Something that doesn’t always work is the soundtrack that runs sync with Hirayama’s cassette collection. For a drama that boasts a main character who speaks so little, the audio and visual details have to pick up a lot of the slack in terms of showing us his personality (except for some very weighted and blunt moments in the latter half of the movie). You would assume the pre-picked music tracks would bolster the truth about the main character’s needs and wants, but instead, the American rock samplings lean towards the mask and not the man who is ultimately so troubled underneath.
Van Morrison’s “Brown Eyed Girl” and Nina Simone’s “Feeling Good” come through lazily in a movie that lays out polished plot lines. The characters, the emotions, and the themes that are featured in Perfect Days easily make the film work. Some leeway could have been given within this aspect in order to find more of a unique auditory selection. Though there’s perhaps a metaphorical meaning to these obvious suggestions; after all, Wenders is responsible for creating some of the greatest film soundtracks and scores of all time in movies like Until the End of the World, Wings of Desire, Paris Texas, and The Million Dollar Hotel.
On the other hand, there are some creative decisions made within the movie that add layers to Hirayama’s life outside his professional responsibilities. Simple fade transitions that could have symbolized the end of Hirayama’s day are replaced with eerie black and white dream-like sequences. Familiar tree branches that the audience saw during his lunch break are now mixed with very abstract faces and structures that tease a troubled past. With different iterations of this sequence shown throughout Perfect Days, Hirayama’s peace is seemingly chaotic when he sleeps.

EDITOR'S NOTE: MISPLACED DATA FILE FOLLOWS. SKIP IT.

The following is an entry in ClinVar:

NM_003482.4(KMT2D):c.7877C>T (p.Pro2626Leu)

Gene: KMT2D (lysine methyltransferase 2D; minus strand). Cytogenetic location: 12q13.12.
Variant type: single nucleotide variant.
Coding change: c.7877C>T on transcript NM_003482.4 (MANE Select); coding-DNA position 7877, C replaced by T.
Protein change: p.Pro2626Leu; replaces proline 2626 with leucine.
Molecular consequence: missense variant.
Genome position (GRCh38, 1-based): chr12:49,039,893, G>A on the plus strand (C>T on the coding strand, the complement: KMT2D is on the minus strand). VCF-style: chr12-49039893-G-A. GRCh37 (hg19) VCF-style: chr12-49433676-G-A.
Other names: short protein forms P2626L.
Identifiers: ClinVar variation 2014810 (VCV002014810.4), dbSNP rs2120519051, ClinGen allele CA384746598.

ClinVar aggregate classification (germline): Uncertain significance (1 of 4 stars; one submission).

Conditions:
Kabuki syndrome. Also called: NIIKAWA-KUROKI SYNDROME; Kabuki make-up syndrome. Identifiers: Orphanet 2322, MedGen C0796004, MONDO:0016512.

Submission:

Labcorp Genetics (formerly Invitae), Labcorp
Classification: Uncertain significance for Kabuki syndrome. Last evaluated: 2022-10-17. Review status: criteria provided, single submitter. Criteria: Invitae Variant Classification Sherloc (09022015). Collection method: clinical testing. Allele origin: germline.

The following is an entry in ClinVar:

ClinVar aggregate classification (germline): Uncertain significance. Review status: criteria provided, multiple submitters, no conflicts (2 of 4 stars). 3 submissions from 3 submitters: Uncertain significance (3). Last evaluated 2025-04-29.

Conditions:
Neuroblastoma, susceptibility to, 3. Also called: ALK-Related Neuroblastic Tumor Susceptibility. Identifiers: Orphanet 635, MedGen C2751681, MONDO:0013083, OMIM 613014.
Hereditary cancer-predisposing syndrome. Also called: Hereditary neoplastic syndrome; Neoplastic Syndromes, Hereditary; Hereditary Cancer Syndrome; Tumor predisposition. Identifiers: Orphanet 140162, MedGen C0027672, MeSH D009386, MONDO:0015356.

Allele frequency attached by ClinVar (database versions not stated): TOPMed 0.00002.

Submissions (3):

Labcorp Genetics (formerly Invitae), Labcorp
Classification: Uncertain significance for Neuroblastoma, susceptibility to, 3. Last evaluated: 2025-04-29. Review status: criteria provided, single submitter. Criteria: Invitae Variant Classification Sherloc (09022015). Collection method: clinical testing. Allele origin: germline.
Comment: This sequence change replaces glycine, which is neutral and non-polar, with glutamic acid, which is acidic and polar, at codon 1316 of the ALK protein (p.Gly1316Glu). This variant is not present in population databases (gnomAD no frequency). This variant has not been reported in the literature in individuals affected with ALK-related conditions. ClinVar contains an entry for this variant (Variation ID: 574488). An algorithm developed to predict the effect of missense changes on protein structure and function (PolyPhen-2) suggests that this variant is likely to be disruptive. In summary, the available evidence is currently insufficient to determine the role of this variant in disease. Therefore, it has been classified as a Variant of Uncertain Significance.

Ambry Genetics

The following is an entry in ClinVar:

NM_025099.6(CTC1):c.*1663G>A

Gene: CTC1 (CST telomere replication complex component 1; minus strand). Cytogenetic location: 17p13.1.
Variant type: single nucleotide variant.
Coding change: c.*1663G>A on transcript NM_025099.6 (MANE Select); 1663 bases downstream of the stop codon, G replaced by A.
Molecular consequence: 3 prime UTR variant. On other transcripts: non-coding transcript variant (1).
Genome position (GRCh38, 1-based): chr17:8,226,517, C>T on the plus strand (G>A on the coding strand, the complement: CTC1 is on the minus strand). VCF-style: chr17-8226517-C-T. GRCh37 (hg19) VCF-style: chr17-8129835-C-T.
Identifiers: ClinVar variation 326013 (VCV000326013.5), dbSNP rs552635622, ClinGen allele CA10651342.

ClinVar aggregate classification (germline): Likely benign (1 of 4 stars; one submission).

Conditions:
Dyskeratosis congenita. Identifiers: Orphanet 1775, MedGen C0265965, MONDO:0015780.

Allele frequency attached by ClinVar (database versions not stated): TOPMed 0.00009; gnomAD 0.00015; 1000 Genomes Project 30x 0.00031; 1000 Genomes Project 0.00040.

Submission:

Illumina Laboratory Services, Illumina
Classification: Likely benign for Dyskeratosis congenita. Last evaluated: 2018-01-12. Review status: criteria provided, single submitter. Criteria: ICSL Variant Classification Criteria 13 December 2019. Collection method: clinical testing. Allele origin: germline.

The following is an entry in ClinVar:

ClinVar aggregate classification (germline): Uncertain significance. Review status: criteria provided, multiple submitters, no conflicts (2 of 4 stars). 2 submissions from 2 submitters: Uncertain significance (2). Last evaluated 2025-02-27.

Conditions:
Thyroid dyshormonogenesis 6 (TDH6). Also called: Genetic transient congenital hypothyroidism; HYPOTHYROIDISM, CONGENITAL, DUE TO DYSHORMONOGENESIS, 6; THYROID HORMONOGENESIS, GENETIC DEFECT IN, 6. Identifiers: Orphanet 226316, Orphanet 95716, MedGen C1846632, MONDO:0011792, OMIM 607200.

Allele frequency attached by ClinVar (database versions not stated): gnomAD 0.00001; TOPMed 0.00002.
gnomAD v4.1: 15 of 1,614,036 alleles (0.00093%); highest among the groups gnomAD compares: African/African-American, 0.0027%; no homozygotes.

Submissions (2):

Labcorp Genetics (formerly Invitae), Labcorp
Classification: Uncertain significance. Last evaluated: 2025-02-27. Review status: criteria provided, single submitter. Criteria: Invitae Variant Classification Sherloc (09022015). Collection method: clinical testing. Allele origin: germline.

As much as Niko brings a much-needed cushion to the toilet cleaner’s simple and isolated life, Niko’s mother brings a visually stark counterbalance when she arrives to pick her up. Everything about her, from her dress to her car is black, sleek and full of wealth. She even has a driver who loyally waits in the car, still as a painting. Albeit pretentious and flashy, this blunt comparison brings a sense of realism to Hirayama’s poor life that was never framed correctly up until now. This hits hard for both the audience and our main character.
Balancing His Own Emotions
If Perfect Days suffers from anything, it certainly doesn’t come from cast performances. Yakusho and Emoto bring a quiet, sometimes even playful beauty to their performances, and Nakano, however elusive, brings a generational vitality to the role. It’s Yakusho, though, who ultimately creates a seismic emotional shift. He is perhaps Japan’s greatest actor today; a cursory glance at his filmography displays some of the best Japanese films of the past 30 years — Cure, Charisma, The Ell, Tampopo, Shall We Dance, Eureka, Warm Water Under a Red Bridge, Memoirs of a Geisha, Tokyo Sonata, Hara-Kiri: Death of a Samurai, and more.
He is poignant, inspiring, and heartbreaking all at once as Hirayama. Alone and with nothing but clear highways all around him, a war between smiles and tears erupt on his face in his strongest and most impactful scene. It’s a shame that it had to happen at the very end. All in all though, Perfect Days is a slow and simple tale of an older man’s longing for mutual human empathy, and what happens when a life is lived without it.
Even though there is no definitive date yet, Neon will handle the US release and distribution of Perfect Days. Wenders’ latest film recently screened at the New York Film Festival. You can watch the trailer below: